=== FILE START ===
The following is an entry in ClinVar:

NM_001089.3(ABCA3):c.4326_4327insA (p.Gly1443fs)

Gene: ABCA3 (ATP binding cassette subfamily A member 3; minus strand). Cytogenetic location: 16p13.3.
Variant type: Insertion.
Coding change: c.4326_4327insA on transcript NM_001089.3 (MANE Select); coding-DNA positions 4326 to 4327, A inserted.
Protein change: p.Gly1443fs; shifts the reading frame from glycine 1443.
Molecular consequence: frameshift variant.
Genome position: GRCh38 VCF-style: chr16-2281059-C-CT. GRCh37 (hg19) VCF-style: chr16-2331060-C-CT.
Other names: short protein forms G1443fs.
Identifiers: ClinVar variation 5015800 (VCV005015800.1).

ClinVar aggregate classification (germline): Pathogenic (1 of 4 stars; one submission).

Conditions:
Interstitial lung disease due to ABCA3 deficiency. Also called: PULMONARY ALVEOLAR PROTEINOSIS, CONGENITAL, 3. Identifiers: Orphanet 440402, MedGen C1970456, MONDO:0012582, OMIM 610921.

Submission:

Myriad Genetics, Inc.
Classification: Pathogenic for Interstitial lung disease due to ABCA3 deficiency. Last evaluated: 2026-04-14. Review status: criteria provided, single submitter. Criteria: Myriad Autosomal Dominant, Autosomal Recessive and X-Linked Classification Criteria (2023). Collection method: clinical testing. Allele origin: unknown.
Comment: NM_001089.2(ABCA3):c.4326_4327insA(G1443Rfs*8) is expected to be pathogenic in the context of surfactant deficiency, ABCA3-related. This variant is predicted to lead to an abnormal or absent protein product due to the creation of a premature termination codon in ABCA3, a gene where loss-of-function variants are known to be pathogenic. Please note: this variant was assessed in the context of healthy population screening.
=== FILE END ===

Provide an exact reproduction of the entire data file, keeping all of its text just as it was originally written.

The following is an entry in ClinVar:

NM_001089.3(ABCA3):c.4326_4327insA (p.Gly1443fs)

Gene: ABCA3 (ATP binding cassette subfamily A member 3; minus strand). Cytogenetic location: 16p13.3.
Variant type: Insertion.
Coding change: c.4326_4327insA on transcript NM_001089.3 (MANE Select); coding-DNA positions 4326 to 4327, A inserted.
Protein change: p.Gly1443fs; shifts the reading frame from glycine 1443.
Molecular consequence: frameshift variant.
Genome position: GRCh38 VCF-style: chr16-2281059-C-CT. GRCh37 (hg19) VCF-style: chr16-2331060-C-CT.
Other names: short protein forms G1443fs.
Identifiers: ClinVar variation 5015800 (VCV005015800.1).

ClinVar aggregate classification (germline): Pathogenic (1 of 4 stars; one submission).

Conditions:
Interstitial lung disease due to ABCA3 deficiency. Also called: PULMONARY ALVEOLAR PROTEINOSIS, CONGENITAL, 3. Identifiers: Orphanet 440402, MedGen C1970456, MONDO:0012582, OMIM 610921.

Submission:

Myriad Genetics, Inc.
Classification: Pathogenic for Interstitial lung disease due to ABCA3 deficiency. Last evaluated: 2026-04-14. Review status: criteria provided, single submitter. Criteria: Myriad Autosomal Dominant, Autosomal Recessive and X-Linked Classification Criteria (2023). Collection method: clinical testing. Allele origin: unknown.
Comment: NM_001089.2(ABCA3):c.4326_4327insA(G1443Rfs*8) is expected to be pathogenic in the context of surfactant deficiency, ABCA3-related. This variant is predicted to lead to an abnormal or absent protein product due to the creation of a premature termination codon in ABCA3, a gene where loss-of-function variants are known to be pathogenic. Please note: this variant was assessed in the context of healthy population screening.